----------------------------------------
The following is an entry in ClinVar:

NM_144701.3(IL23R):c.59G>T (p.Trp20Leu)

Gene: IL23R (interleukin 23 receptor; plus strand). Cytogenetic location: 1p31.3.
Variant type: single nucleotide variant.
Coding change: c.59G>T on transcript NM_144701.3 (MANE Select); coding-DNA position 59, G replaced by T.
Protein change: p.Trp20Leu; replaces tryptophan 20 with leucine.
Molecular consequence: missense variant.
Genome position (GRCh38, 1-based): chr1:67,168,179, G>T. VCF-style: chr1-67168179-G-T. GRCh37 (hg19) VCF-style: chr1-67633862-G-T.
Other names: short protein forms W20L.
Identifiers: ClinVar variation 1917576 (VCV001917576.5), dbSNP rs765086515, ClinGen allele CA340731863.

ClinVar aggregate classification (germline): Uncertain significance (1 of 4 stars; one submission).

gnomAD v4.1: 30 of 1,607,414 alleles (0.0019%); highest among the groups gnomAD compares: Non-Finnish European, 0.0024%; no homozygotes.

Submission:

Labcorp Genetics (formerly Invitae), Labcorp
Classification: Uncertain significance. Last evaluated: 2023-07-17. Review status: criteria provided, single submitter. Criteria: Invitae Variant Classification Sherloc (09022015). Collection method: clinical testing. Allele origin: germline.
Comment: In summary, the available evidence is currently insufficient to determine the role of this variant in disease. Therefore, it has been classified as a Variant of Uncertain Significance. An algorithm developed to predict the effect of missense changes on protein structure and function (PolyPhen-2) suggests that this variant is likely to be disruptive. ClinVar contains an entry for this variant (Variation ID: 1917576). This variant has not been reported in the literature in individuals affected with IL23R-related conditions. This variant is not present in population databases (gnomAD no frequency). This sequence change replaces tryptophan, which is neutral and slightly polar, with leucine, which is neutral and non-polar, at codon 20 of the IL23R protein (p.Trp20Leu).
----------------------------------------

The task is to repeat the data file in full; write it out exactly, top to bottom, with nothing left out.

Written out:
The following is an entry in ClinVar:

NM_144701.3(IL23R):c.59G>T (p.Trp20Leu)

Gene: IL23R (interleukin 23 receptor; plus strand). Cytogenetic location: 1p31.3.
Variant type: single nucleotide variant.
Coding change: c.59G>T on transcript NM_144701.3 (MANE Select); coding-DNA position 59, G replaced by T.
Protein change: p.Trp20Leu; replaces tryptophan 20 with leucine.
Molecular consequence: missense variant.
Genome position (GRCh38, 1-based): chr1:67,168,179, G>T. VCF-style: chr1-67168179-G-T. GRCh37 (hg19) VCF-style: chr1-67633862-G-T.
Other names: short protein forms W20L.
Identifiers: ClinVar variation 1917576 (VCV001917576.5), dbSNP rs765086515, ClinGen allele CA340731863.

ClinVar aggregate classification (germline): Uncertain significance (1 of 4 stars; one submission).

gnomAD v4.1: 30 of 1,607,414 alleles (0.0019%); highest among the groups gnomAD compares: Non-Finnish European, 0.0024%; no homozygotes.

Submission:

Labcorp Genetics (formerly Invitae), Labcorp
Classification: Uncertain significance. Last evaluated: 2023-07-17. Review status: criteria provided, single submitter. Criteria: Invitae Variant Classification Sherloc (09022015). Collection method: clinical testing. Allele origin: germline.
Comment: In summary, the available evidence is currently insufficient to determine the role of this variant in disease. Therefore, it has been classified as a Variant of Uncertain Significance. An algorithm developed to predict the effect of missense changes on protein structure and function (PolyPhen-2) suggests that this variant is likely to be disruptive. ClinVar contains an entry for this variant (Variation ID: 1917576). This variant has not been reported in the literature in individuals affected with IL23R-related conditions. This variant is not present in population databases (gnomAD no frequency). This sequence change replaces tryptophan, which is neutral and slightly polar, with leucine, which is neutral and non-polar, at codon 20 of the IL23R protein (p.Trp20Leu).